For the lawyer turned waitress turned TV News Anchor, the journey wasn't always Black and White, but she's not stopping anytime soon.

Aug, 23, 2017

Before she became a coanchor on the daily show The Fox News Specialists, Eboni K. Williams tried her hand at practicing law, acting and radio hosting. Today the author of Pretty Powerful: Appearance, Substance, and Success has found her niche as a voice on one of the nation's most-watched cable news networks.

The 34-year-old is also cohost of Curtis & Eboni on 77 WABC Radio in New York City and executive producer of a documentary about the killing of Eric Garner. Of the film, she tells ESSENCE, "American Trial [is] designed to shatter all those preexisting narratives.

[We] find out what really happened and what we can do to prevent this type of tragic death from happening again, and elevate people's consciousness on the issue." Here Williams dishes on taking risks and venturing into new fields.

ESSENCE: You were a trial lawyer before becoming a journalist. Why the shift?

EBONI K. WILLIAMS: New Orleans has done a beautiful job of rebuilding since the storm, but 2005 to 2006 was a crazy period to practice law there. Lots of people I worked for are still incarcerated; many were indicted. I saw the underside of politics. That's why I wanted to work in media—to bring more transparency and accountability to our political system.

ESSENCE: What steps did you take to switch to media?

WILLIAMS: I spent a year just doing the L.A. hustle. I went from trying cases in North Carolina for seven years to waitressing to being a bottle service girl at night and auditioning during the day for various film and commercial projects. I found it unsatisfying, because I missed the intellectual rigor of trial work. So that's when I told myself, I gotta figure something out. It was 2011 and the country was gearing up for the 2012 Obama reelection. A friend suggested that I consider being a talking head because I've always been a bit of a political junkie.

ESSENCE: So what did you do next?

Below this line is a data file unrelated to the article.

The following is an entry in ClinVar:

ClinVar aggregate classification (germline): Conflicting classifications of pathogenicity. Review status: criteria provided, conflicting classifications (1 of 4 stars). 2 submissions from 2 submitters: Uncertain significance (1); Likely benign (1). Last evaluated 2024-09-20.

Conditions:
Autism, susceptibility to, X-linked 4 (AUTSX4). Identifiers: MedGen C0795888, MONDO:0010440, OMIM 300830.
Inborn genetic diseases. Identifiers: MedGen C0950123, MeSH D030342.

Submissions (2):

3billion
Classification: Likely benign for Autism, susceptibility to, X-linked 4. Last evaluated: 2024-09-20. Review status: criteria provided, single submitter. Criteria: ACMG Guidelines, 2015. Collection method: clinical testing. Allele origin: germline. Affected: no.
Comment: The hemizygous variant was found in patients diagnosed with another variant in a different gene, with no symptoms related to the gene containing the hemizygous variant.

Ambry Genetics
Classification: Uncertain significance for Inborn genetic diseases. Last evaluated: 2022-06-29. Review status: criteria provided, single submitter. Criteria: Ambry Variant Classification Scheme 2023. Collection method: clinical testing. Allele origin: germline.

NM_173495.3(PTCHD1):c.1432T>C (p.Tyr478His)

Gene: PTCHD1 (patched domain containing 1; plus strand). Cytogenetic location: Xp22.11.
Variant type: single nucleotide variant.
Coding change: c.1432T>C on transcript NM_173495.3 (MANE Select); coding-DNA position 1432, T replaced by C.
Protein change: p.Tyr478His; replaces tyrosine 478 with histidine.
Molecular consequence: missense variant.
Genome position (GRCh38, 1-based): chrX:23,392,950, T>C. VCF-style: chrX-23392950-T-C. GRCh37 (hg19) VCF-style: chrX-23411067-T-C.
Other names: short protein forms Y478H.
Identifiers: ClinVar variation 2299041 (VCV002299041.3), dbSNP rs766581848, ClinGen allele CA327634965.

WILLIAMS: I started with talk radio. A guy named Mo'Kelly invited me to be on his show. I started doing legal analysis on the Casey Anthony case and I loved it. I fell in love with talk radio because it gave me a huge microphone to talk deeply about issues concerning law and justice.

ESSENCE: What are some of the challenges of working at Fox News and being a Black woman who identifies as an Independent?

WILLIAMS: It's important for me to be seen as a Black woman, because it's a part of my lens; it informs my worldview. People see Black women and they want to put us in a box. So the challenge is to fight for acceptance and my choice to lean into a part of who I am, and not to subscribe to prevailing presumptions of what Black women look like and how we should think. We get to do it how we want to do it.

ESSENCE: In what ways are you using your platform at Fox to raise awareness about the Black community?

WILLIAMS: I want to have an impact. For example, when the Manchester coverage dominated the news in May, there was also a young man, Second Lieutenant Richard Collins III, who was stabbed to death in what was suspected to be a racially motivated hate crime on the campus of University of Maryland, College Park. I wrote a tribute and said, "I want two minutes at the end of my block to acknowledge this young man." That would have never happened but for me being there. And that's not a plus for me. That's the least I can do for being in my position.

This feature originally appeared in the September 2017 Issue of ESSENCE Magazine.